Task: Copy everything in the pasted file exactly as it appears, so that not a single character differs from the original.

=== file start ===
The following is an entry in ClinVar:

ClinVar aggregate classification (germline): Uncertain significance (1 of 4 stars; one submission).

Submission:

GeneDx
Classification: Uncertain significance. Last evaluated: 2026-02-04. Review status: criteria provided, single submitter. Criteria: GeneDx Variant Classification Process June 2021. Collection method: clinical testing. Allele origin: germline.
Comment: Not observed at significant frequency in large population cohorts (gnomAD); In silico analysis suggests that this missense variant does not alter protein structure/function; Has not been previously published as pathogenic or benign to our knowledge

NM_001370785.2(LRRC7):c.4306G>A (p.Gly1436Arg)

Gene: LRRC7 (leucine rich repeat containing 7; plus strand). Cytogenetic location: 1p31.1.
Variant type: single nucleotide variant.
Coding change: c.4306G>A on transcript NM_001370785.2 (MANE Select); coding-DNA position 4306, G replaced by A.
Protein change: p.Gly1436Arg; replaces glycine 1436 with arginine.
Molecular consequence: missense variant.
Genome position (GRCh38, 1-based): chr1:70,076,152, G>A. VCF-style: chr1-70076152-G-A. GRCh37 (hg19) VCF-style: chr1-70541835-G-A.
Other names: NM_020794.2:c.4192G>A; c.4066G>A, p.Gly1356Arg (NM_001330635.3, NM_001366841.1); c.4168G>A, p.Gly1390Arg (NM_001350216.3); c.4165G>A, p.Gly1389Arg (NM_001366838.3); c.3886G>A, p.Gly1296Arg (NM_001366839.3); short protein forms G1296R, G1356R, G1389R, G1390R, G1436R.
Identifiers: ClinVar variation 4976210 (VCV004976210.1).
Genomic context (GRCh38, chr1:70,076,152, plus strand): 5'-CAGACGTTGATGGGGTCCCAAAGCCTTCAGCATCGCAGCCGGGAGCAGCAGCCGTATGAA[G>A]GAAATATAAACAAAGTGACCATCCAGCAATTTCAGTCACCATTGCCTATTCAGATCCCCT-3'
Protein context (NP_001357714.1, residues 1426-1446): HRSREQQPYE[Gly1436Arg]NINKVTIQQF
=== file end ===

The following is an entry in ClinVar:

ClinVar aggregate classification (germline): Uncertain significance (1 of 4 stars; one submission).

Submission:

GeneDx
Classification: Uncertain significance. Last evaluated: 2026-02-04. Review status: criteria provided, single submitter. Criteria: GeneDx Variant Classification Process June 2021. Collection method: clinical testing. Allele origin: germline.
Comment: Not observed at significant frequency in large population cohorts (gnomAD); In silico analysis suggests that this missense variant does not alter protein structure/function; Has not been previously published as pathogenic or benign to our knowledge

NM_001370785.2(LRRC7):c.4306G>A (p.Gly1436Arg)

Gene: LRRC7 (leucine rich repeat containing 7; plus strand). Cytogenetic location: 1p31.1.
Variant type: single nucleotide variant.
Coding change: c.4306G>A on transcript NM_001370785.2 (MANE Select); coding-DNA position 4306, G replaced by A.
Protein change: p.Gly1436Arg; replaces glycine 1436 with arginine.
Molecular consequence: missense variant.
Genome position (GRCh38, 1-based): chr1:70,076,152, G>A. VCF-style: chr1-70076152-G-A. GRCh37 (hg19) VCF-style: chr1-70541835-G-A.
Other names: NM_020794.2:c.4192G>A; c.4066G>A, p.Gly1356Arg (NM_001330635.3, NM_001366841.1); c.4168G>A, p.Gly1390Arg (NM_001350216.3); c.4165G>A, p.Gly1389Arg (NM_001366838.3); c.3886G>A, p.Gly1296Arg (NM_001366839.3); short protein forms G1296R, G1356R, G1389R, G1390R, G1436R.
Identifiers: ClinVar variation 4976210 (VCV004976210.1).
Genomic context (GRCh38, chr1:70,076,152, plus strand): 5'-CAGACGTTGATGGGGTCCCAAAGCCTTCAGCATCGCAGCCGGGAGCAGCAGCCGTATGAA[G>A]GAAATATAAACAAAGTGACCATCCAGCAATTTCAGTCACCATTGCCTATTCAGATCCCCT-3'
Protein context (NP_001357714.1, residues 1426-1446): HRSREQQPYE[Gly1436Arg]NINKVTIQQF